It may be a result of Soldado having just joined the club - although that seems unlikely - but the former Getafe and Valencia front man is a lot less selfish in his play than Defoe.
Even short term Spurs watchers know that Defoe is all about goals and if he has half a sniff he will have a strike, no matter how better placed his team mates are.
That can build up frustration amongst his colleagues, which eventually leads them to stop making runs as they doubt Defoe will look to play them in. Soldado plays a much simpler game – he does not like to take too many touches, he does not really want to run with the ball, and he would much rather give it and go, ultimately ending up in the penalty area where he can apply the finishing touch.
This has its downside, naturally. You will not see Soldado score a goal like Defoe against West Ham last season, when he won the ball on the right touchline, shrugged off a defender and ran at the opposition, before crashing in a shot from the edge of the area just inside the near post.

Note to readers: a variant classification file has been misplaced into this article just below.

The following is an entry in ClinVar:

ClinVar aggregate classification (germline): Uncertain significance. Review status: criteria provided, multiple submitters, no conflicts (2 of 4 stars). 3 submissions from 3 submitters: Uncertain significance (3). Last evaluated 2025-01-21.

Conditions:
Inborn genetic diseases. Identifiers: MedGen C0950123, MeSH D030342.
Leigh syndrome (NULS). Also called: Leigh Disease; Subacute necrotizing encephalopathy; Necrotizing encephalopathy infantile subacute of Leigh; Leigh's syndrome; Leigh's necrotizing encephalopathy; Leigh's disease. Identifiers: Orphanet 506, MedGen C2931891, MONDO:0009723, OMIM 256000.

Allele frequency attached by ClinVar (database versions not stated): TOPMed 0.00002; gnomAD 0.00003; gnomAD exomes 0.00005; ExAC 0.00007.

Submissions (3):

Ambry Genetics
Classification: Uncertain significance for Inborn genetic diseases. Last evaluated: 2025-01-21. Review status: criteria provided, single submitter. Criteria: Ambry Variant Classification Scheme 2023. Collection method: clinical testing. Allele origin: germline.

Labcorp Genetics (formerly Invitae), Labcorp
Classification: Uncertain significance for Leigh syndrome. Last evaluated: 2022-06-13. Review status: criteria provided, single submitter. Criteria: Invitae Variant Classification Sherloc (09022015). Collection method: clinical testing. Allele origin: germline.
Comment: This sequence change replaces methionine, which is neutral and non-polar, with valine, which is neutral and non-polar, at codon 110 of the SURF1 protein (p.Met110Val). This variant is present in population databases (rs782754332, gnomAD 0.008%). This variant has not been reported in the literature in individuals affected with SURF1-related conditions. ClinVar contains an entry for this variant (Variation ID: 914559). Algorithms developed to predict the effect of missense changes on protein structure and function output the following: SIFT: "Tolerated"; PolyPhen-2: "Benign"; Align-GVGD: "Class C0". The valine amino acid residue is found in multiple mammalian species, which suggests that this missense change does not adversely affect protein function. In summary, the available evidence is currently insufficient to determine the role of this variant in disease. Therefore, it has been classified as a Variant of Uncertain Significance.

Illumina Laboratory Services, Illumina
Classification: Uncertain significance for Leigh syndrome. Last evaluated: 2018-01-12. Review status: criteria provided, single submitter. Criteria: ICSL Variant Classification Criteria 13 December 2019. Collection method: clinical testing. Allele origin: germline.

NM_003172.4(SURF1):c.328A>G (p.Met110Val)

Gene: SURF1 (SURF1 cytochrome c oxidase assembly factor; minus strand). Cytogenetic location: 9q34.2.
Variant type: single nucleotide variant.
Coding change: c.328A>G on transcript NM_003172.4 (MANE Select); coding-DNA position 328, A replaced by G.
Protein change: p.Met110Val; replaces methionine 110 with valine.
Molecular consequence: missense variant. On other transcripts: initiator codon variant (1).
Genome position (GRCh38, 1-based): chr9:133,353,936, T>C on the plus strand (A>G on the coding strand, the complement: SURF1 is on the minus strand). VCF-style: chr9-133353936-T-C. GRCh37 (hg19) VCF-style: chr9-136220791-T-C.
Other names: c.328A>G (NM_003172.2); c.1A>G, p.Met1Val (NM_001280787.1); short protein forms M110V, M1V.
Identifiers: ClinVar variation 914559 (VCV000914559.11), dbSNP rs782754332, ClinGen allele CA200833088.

The upside is that Soldado is a lot more efficient with the ball, he gives it to better runners and passers like Andros Townsend and Eriksen, and he is in the penalty box a whole lot more. When Tottenham become more fluid in their attacking play Soldado will be in the goals, however when Spurs struggle Defoe can offer them something unexpected.
In conclusion, Soldado offers a more reliable, more rounded front man, and for someone who has been a Defoe supporter throughout his time at White Hart Lane that is not easy to say. It is unlikely that they will spend much time on the pitch together, and whether it be due to Adebayor or another big, physical striker, Defoe looks set to slide down the pecking order further.
The Englishman has proved he is an effective reserve for the cups, but it is not surprise that he is second to a Spaniard.